resolution, if assurance were needed. In a question of military
force, Aristotle probably felt satisfied that Macedonian arms must
prevail; after which the affairs of Athens would be again
administered, at least in the same spirit, as they had been before
Alexander's death, if not with more complete servility. He would then
have returned thither to resume his school, in competition with that
of Plato under Xenokrates at the Academy; for he must have been well
aware that the reputation of Athens, as central hearth of Hellenic
letters and philosophy, could not be transferred to Chalkis or to any
other city.[33]

[Footnote 31: That Chalkis was among the Grecian towns then occupied
by a Macedonian garrison is the statement of Brandis (Entwickelungen
der Griechischen Philosophie, i. p. 391, 1862). Though I find no
direct authority for this statement, I adopt it as probable in the
highest degree.]

[Footnote 32: Aristokles (ap. Eusebium Præp. Ev. xv. 2) takes notice
of the allegations of Demochares against Aristotle: That letters of
Aristotle had been detected or captured ([Greek: a(lô=nai]), giving
information injurious to Athens: That Aristotle had betrayed Stageira
to Philip: That when Philip, after the capture of Olynthus, was
selling into slavery the Olynthian prisoners, Aristotle was present
at the auction ([Greek: e)pi\ tou= laphuropôlei/ou]), and pointed out
to him which among the prisoners were men of the largest property.

We do not know upon what foundation of fact (if upon any) these
allegations were advanced by a contemporary orator. But they are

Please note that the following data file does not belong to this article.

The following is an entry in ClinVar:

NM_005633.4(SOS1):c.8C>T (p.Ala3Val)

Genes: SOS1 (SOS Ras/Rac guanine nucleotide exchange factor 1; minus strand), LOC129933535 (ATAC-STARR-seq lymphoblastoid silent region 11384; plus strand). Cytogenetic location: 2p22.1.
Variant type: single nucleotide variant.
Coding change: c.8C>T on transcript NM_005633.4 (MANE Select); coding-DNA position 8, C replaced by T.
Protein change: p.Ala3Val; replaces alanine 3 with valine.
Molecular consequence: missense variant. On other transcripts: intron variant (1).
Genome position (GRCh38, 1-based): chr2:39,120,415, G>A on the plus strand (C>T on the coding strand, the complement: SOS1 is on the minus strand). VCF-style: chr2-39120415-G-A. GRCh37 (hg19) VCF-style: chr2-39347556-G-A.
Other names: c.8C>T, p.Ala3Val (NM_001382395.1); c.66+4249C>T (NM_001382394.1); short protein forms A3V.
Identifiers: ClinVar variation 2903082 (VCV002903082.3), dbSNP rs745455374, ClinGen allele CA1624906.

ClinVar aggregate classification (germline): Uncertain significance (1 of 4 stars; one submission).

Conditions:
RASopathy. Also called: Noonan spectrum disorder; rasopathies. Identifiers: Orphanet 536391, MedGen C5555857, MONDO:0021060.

curious, as illustrating the view taken of Aristotle by his enemies.
They must have been delivered as parts of one of the accusatory
speeches on Aristotle's trial _par contumace_: for this was the
earliest occasion on which Aristotle's enemies had the opportunity of
publicly proclaiming their antipathy against him, and they would
hardly omit to avail themselves of it. The Hierophant, the principal
accuser, would be supported by other speakers following him; just as
Melêtus, the accuser of Sokrates, was supported by Anytus and Lykon.
The [Greek: i(stori/ai] of Demochares were not composed until
seventeen years after this epoch--certainly not earlier than 306
B.C.--sixteen years after the death of Aristotle, when his character
was not prominently before the public. Nevertheless Demochares may
possibly have included these accusatory allegations against the
philosopher in his [Greek: i(stori/ai], as well as in his published
speech. His invectives against Antipater, and the friends of
Antipater, were numerous and bitter:--Polybius. xii. 13, 9; Cicero,